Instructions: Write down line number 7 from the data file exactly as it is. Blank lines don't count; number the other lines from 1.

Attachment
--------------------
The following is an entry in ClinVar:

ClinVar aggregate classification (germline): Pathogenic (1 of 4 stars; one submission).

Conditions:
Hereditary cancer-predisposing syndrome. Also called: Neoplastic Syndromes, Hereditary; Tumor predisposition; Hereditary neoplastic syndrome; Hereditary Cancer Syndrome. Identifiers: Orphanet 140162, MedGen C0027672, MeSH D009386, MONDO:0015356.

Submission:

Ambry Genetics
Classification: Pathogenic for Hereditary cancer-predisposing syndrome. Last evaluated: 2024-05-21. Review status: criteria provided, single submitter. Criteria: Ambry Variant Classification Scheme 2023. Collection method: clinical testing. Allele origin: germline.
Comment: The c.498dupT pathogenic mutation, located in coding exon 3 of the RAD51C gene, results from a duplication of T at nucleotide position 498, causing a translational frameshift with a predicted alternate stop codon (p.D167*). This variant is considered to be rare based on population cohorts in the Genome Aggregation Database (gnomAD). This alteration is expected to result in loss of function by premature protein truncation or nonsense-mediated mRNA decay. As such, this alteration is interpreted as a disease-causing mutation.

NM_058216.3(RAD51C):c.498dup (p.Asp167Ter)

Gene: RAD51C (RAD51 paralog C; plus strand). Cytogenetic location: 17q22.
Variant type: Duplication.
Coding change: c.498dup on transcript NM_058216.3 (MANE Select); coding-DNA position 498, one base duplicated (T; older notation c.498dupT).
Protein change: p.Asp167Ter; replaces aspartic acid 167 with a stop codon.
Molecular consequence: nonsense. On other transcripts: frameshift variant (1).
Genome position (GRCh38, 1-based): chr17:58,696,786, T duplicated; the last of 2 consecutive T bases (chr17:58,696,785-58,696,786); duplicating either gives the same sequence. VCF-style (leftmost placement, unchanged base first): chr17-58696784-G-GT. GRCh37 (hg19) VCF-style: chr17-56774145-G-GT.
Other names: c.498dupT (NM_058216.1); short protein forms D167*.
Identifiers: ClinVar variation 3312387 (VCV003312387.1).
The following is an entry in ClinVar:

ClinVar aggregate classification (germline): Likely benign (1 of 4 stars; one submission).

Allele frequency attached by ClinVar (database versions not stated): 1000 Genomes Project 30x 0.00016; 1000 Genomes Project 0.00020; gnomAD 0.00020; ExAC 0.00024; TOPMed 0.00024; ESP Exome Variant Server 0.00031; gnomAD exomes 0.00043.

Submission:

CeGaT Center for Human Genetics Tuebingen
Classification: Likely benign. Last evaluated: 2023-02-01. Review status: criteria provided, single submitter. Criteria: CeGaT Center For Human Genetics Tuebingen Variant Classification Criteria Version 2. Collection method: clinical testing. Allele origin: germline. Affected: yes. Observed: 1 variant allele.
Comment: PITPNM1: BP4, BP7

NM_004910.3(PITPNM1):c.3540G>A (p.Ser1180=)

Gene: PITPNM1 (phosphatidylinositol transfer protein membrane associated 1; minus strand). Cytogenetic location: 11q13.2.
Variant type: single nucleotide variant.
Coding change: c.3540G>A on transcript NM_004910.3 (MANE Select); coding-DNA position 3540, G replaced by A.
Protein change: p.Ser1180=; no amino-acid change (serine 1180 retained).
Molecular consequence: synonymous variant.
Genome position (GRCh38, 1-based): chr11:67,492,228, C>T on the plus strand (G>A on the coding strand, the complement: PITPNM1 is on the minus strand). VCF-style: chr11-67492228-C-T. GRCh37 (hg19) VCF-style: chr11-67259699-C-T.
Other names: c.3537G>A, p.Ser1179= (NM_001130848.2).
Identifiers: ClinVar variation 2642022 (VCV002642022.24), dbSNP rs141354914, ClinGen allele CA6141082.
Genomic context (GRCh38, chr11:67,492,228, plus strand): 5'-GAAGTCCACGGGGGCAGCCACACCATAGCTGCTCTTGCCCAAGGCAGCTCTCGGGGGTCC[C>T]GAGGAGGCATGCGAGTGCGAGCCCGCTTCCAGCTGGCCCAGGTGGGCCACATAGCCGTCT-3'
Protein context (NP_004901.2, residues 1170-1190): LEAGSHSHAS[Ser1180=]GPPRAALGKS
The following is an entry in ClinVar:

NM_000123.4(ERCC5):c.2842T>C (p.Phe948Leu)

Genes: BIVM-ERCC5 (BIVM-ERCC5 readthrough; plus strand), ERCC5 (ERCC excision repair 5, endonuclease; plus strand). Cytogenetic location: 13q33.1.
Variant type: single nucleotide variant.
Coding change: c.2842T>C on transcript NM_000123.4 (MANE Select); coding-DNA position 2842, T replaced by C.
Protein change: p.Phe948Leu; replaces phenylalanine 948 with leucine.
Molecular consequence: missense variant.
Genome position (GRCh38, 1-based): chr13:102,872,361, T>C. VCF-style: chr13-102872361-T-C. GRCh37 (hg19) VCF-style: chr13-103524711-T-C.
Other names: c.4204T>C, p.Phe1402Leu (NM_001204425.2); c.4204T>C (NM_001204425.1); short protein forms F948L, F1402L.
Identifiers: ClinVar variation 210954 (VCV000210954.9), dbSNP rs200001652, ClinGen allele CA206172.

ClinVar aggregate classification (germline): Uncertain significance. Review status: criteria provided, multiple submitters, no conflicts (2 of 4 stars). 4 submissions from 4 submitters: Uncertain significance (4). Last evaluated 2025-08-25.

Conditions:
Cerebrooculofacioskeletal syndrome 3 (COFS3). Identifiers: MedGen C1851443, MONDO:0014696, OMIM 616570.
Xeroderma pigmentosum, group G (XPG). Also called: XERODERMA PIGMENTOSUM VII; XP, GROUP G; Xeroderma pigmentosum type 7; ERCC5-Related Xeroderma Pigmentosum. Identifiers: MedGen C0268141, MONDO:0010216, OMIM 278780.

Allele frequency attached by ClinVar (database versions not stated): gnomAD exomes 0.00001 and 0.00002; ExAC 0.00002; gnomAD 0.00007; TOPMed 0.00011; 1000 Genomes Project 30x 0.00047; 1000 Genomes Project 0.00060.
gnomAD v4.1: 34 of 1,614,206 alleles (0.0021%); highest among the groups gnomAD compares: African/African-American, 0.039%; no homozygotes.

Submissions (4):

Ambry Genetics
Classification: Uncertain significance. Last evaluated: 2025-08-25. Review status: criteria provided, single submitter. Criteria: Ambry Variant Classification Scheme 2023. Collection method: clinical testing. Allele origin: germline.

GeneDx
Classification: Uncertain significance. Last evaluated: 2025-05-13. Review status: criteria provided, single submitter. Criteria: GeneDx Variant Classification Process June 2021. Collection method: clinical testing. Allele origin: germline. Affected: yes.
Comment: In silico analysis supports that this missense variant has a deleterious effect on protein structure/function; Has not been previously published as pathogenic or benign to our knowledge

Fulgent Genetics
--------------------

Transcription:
Classification: Pathogenic for Hereditary cancer-predisposing syndrome. Last evaluated: 2024-05-21. Review status: criteria provided, single submitter. Criteria: Ambry Variant Classification Scheme 2023. Collection method: clinical testing. Allele origin: germline.